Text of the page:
But you don’t have to go down that road! With a little know-how (and a CPA on your side to help make a cash flow plan), you can walk in the certainty that your cash flow is healthy, allowing you to be nimble and agile as your business grows.


Farmers know this. You don’t start planting a field or building your barn before you first know the lay of the land. Where’s water going to pool when it rains? Where is the sun going to hit the hardest (or not at all)? You’ve to know the potential external hazards before you start.

Your move toward better cash flow management is the same. You need to know the hazards, in this case, they’re the things that affect the timing of your cash inflows and outflows. A thorough analysis of where and when your money is coming from and going out will reveal problem areas that lead to cash flow gaps in your business. Narrowing, or even closing, these gaps is the key to cash flow management.


Here are some things you should keep an eye on as you seek to take control of your cash flow:

  • Accounts receivable. Accounts receivable represent sales that have not yet been collected in the form of cash. An accounts receivable is created when you sell something to a customer in return for his or her promise to pay at a later date. The longer it takes for your customers to pay on their accounts, the more negative the effect on your cash flow.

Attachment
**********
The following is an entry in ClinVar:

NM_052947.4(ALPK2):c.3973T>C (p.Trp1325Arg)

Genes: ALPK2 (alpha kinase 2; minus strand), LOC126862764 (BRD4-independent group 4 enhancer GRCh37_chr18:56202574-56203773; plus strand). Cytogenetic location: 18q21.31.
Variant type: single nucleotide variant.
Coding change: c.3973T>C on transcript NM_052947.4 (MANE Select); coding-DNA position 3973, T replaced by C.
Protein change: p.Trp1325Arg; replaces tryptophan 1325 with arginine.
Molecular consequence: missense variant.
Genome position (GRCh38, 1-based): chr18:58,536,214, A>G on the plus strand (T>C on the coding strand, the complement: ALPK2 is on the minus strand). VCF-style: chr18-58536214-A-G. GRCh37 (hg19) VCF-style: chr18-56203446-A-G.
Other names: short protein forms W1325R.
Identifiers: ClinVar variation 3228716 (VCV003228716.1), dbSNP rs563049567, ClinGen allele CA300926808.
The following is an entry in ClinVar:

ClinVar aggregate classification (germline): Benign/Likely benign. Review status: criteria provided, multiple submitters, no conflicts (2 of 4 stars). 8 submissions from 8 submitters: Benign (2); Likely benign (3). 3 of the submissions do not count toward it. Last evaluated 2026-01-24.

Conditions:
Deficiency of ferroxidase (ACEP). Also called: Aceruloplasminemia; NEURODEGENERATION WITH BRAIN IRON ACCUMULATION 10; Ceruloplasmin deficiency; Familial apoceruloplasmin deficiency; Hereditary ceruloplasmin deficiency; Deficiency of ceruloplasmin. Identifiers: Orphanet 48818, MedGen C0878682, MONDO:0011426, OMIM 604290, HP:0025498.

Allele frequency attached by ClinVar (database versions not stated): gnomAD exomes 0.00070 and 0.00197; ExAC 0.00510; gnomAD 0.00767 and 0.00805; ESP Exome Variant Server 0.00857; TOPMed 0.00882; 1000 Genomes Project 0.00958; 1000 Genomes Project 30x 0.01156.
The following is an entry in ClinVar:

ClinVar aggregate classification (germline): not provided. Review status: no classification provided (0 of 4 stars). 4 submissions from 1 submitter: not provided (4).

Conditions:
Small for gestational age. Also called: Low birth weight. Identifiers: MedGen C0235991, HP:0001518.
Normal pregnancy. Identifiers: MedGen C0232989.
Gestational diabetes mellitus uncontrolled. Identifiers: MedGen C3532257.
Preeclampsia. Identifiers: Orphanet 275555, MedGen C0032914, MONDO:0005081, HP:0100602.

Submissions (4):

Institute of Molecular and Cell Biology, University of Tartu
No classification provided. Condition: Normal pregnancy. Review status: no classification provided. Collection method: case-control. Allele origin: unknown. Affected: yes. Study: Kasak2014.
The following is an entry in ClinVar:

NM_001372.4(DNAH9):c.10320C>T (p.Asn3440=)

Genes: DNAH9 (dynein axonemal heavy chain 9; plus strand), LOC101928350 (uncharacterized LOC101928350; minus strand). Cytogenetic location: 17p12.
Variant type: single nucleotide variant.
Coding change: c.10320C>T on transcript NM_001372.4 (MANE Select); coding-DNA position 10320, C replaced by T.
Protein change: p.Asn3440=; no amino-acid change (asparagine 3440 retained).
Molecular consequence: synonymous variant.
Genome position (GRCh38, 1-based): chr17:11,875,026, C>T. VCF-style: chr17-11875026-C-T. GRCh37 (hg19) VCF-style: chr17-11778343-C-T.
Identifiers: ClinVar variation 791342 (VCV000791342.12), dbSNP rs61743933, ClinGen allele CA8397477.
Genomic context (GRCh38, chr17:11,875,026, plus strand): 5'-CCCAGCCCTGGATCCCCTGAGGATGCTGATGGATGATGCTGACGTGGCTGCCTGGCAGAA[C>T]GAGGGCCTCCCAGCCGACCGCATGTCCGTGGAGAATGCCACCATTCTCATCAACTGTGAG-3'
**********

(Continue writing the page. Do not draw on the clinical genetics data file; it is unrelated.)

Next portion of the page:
• Credit terms. Credit terms are the time limits you set for your customers’ promise to pay for their purchases. Credit terms affect the timing of your cash inflows. A simple way to improve cash flow is to get customers to pay their bills more quickly.
  • Credit policy. A credit policy is the blueprint you use when deciding to extend credit to a customer. The correct credit policy – neither too strict nor too generous – is crucial for a healthy cash flow.
  • Inventory. Inventory describes the extra merchandise or supplies your business keeps on hand to meet the demands of customers. An excessive amount of inventory hurts your cash flow by using up money that could be used for other cash outflows. Too many business owners buy inventory based on hopes and dreams instead of what they can realistically sell. Keep your inventory as low as possible.
  • Accounts payable and cash flow. Accounts payable are amounts you owe to your suppliers that are payable sometime in the near future – “near” meaning 30 to 90 days. Without payables and trade credit, you’d have to pay for all goods and services at the time you purchase them. For optimum cash flow management, examine your payables schedule.


We know that you may be struggling to keep your head above water as it is. Your time is stretched, and trying to master cash flow may be one of those things you know you need to do (like changing the oil in your car), but you don’t have the time or expertise to do. But like the oil in your car, if you keep putting it off, you will be sorry. For your oil, you head to the 15-minute oil change shop down the road. For your cash flow, you can give us a call and we can help you diagnose a way forward. It’ll take longer than 15 minutes, but will be worth every second! Let us know if you need help and we’ll be there!